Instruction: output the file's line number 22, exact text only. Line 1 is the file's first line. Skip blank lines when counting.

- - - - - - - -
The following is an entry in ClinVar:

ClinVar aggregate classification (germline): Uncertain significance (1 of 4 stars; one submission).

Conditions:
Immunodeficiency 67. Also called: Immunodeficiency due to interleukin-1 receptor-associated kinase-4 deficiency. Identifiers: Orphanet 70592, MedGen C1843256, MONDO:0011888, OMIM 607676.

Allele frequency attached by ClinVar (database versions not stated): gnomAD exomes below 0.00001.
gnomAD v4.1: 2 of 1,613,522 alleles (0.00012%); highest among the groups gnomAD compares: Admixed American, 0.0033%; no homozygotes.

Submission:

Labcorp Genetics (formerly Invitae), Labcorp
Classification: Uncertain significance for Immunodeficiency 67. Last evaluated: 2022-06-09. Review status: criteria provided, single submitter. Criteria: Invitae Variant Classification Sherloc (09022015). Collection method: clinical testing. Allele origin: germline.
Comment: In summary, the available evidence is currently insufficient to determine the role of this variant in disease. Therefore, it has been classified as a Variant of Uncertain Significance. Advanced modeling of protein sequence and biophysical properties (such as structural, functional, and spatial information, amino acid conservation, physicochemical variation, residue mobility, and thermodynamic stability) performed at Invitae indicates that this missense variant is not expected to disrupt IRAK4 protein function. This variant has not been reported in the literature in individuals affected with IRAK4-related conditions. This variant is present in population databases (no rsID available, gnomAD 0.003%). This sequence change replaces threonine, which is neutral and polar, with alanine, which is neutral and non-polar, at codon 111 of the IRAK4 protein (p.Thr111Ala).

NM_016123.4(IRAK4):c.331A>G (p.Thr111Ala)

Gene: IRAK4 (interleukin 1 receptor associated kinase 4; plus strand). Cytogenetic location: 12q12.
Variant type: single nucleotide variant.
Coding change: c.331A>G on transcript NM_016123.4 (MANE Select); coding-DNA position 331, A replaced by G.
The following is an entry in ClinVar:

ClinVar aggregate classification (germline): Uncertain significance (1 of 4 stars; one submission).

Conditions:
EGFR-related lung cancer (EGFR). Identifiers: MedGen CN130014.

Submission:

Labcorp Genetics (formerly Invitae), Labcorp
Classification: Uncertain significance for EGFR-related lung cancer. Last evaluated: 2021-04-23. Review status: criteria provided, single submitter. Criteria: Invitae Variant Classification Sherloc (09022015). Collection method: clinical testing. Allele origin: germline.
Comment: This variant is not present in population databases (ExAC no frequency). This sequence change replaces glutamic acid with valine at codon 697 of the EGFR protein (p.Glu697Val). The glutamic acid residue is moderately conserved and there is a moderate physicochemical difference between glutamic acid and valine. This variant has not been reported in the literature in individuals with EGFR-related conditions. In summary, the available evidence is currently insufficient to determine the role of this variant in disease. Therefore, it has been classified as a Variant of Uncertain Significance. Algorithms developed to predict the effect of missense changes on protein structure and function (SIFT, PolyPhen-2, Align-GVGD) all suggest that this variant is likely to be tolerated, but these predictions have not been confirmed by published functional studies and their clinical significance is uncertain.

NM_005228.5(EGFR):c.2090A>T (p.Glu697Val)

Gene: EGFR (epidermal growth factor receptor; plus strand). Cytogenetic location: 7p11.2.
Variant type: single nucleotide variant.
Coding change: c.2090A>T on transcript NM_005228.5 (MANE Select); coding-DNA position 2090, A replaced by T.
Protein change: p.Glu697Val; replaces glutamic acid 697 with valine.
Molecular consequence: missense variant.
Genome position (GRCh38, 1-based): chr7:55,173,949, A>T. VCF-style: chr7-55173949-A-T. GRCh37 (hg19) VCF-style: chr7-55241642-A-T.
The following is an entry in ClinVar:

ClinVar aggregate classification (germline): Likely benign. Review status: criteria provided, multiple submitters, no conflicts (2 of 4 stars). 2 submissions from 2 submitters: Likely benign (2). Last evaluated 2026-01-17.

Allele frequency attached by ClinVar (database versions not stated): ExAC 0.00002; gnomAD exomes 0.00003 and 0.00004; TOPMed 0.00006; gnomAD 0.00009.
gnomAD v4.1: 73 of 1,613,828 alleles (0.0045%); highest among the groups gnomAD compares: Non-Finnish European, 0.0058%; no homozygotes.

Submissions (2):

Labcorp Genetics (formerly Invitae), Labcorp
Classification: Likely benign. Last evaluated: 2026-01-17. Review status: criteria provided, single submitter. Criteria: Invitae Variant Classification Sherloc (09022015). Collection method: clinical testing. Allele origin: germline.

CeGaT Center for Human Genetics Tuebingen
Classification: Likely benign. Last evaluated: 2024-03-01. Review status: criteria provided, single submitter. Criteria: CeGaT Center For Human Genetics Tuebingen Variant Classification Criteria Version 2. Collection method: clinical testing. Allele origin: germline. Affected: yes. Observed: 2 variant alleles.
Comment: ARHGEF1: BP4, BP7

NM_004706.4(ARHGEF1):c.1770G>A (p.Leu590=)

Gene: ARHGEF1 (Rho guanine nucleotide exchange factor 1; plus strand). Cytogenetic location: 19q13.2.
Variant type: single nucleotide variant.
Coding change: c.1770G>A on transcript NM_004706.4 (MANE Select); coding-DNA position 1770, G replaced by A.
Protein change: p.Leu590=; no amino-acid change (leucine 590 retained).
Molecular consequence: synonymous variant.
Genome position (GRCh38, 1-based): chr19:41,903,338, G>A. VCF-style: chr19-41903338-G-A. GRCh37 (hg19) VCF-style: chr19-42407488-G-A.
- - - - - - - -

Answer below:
Comment: This variant is not present in population databases (ExAC no frequency). This sequence change replaces glutamic acid with valine at codon 697 of the EGFR protein (p.Glu697Val). The glutamic acid residue is moderately conserved and there is a moderate physicochemical difference between glutamic acid and valine. This variant has not been reported in the literature in individuals with EGFR-related conditions. In summary, the available evidence is currently insufficient to determine the role of this variant in disease. Therefore, it has been classified as a Variant of Uncertain Significance. Algorithms developed to predict the effect of missense changes on protein structure and function (SIFT, PolyPhen-2, Align-GVGD) all suggest that this variant is likely to be tolerated, but these predictions have not been confirmed by published functional studies and their clinical significance is uncertain.